What is the Betty Hardwick Center?
The Betty Hardwick Center is the Mental Health and Intellectual and Developmental Disability Authority for Callahan, Jones, Shackelford, Stephens and Taylor Counties.
What does BHC do?
Our Mission: Improving the behavioral, intellectual, and developmental health of the people we serve
Our Vision: Full, safe, and healthy lives for our community
Who was Betty Hardwick?
Betty Hardwick was an ardent supporter of the mental health community, and was instrumental in the development of the Betty Hardwick Center. On September 13, 2000, hundreds of people, including family, friends, business associates, and MHMR consumers, gathered at the Center to honor the Center in Betty’s honor. Though she passed away in June before the formal ceremony in September, Betty knew of the plans and was most honored and pleased by this ultimate expression of gratitude. The following is a history of the appointments, public service and honors of Mrs. Betty Hardwick.
Board of Trustees of the Abilene Regional Mental Health-Mental Retardation Center. At death was Chairperson and ex-officio member of all committees. Was member of the Center’s Speaker’s Bureau.
Board of Directors of the Texas Council of Community MHMR Centers. Past President, member of the executive committee, programs committee, legislative direction committee, public policy development committee, and Risk Management Fund.
Elected to the position of Community Director, Region VI of the National Community Mental Healthcare Board of Directors.
She was the sole initiator of a project to improve the survey process of ICF-MR facilities in the State of Texas. The project took on statewide initiative with many governing officials becoming involved. The modified process had a permanent and positive effect on the way individuals with mental retardation are served in state and community facilities.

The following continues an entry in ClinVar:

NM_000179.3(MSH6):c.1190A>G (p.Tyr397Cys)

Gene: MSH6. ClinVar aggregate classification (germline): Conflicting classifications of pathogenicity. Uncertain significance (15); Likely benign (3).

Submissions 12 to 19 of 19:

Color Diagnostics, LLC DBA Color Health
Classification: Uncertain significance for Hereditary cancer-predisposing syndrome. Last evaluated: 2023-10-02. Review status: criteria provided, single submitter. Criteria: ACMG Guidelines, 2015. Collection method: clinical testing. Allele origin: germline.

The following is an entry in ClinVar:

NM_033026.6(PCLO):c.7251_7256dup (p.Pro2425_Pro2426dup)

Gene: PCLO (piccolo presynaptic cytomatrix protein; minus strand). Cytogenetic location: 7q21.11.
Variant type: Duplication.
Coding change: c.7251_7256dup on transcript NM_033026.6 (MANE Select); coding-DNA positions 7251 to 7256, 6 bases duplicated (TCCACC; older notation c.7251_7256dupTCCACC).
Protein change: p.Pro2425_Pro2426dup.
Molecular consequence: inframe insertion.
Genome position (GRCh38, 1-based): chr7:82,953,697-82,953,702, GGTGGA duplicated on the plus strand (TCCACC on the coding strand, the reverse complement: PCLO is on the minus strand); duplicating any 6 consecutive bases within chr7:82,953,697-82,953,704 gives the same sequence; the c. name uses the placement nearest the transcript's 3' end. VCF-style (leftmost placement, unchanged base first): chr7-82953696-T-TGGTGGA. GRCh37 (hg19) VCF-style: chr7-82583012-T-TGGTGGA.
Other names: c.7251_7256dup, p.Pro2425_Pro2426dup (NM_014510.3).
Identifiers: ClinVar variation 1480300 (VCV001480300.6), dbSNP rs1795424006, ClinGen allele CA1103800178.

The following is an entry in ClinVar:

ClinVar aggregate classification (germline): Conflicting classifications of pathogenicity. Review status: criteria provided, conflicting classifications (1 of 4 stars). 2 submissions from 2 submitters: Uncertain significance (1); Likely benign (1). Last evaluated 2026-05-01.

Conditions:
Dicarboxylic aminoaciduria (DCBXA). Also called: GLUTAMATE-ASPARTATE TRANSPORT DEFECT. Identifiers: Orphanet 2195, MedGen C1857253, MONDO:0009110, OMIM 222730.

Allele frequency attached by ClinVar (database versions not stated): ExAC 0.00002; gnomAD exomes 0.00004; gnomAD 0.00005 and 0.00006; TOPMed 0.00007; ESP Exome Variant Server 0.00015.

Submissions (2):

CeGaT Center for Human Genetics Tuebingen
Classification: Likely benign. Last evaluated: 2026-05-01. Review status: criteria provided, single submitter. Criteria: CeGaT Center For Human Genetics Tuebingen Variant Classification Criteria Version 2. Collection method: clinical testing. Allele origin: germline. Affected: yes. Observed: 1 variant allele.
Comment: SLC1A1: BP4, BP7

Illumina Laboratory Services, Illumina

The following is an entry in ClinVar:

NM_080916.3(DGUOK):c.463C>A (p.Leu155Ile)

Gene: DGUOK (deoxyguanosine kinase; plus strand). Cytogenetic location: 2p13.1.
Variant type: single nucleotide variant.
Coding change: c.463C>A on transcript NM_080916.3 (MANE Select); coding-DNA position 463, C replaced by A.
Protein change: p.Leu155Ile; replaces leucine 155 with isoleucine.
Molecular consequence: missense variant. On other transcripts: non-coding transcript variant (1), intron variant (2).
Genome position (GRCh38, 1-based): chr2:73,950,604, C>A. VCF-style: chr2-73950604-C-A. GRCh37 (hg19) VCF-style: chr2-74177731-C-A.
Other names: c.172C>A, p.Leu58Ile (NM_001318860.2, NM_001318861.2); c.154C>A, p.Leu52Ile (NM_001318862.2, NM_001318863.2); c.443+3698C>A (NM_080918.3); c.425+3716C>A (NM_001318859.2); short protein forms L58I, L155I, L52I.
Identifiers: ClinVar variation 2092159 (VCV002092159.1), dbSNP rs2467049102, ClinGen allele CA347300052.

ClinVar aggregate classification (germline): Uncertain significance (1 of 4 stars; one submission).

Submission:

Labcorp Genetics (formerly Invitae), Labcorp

She originated the VISION 2000 concept paper for the Texas Council and served as chairman for the VISION 2000 committee. A value-based paper, VISION 2000 sets common values and goals for all community MHMR centers. It is based on the belief that all people have value and the right to achieve their greatest potential; that community MHMR centers exist to provide the services that help individuals with mental disabilities enhance their opportunities for independence, dignity and responsibility.
She Chaired the committee that formed the Texas council Risk Management Fund that is a self-insurance pool for community MHMR centers, making it available for insurance at the beginning of FY ’89. In the first seven months of existence, 30 community MHMR centers participated and this resulted in $700,000 in savings from budgets. Over the years Texas community MHMR centers have saved literally millions of dollars in operational expense, and these monies have been redirected to services for persons with mental disabilities.
As chairman of the Texas Council Board of Directors, she led the endeavor that resulted in the establishment of the Texas Council Bond Program, which enabled community MHMR centers to finance capital improvements. The first annual bond package enabled centers to refinance existing mortgages, resulting in statewide savings of &800,000 previously paid in interest. To date more than $100 million in bonds have been issued.
She conceived and led the effort to develop a statewide retirement program for the employees of Texas community MHMR centers. Previously, no retirement programs existed; making MHMR centers a less desirable place to work as compared to other mental health agencies with retirement plans.